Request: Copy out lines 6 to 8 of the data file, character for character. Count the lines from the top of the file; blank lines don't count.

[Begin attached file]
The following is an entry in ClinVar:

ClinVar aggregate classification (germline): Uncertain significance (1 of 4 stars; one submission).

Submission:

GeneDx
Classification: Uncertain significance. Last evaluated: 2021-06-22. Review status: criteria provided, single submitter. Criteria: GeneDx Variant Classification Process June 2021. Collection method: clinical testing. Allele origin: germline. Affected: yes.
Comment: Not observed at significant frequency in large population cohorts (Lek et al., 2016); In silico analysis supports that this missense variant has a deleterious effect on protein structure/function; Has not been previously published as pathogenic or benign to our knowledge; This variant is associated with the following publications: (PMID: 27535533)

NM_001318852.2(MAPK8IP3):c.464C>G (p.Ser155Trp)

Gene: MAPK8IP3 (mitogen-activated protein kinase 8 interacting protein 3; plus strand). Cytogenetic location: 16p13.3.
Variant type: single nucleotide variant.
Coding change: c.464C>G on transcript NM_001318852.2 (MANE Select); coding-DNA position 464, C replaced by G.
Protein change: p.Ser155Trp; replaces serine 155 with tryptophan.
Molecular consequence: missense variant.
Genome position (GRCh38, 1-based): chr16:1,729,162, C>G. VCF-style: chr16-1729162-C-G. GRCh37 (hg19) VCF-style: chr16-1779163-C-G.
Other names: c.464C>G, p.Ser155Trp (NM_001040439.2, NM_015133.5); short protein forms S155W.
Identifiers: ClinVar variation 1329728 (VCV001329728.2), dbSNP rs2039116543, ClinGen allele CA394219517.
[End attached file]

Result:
Comment: Not observed at significant frequency in large population cohorts (Lek et al., 2016); In silico analysis supports that this missense variant has a deleterious effect on protein structure/function; Has not been previously published as pathogenic or benign to our knowledge; This variant is associated with the following publications: (PMID: 27535533)

NM_001318852.2(MAPK8IP3):c.464C>G (p.Ser155Trp)

Gene: MAPK8IP3 (mitogen-activated protein kinase 8 interacting protein 3; plus strand). Cytogenetic location: 16p13.3.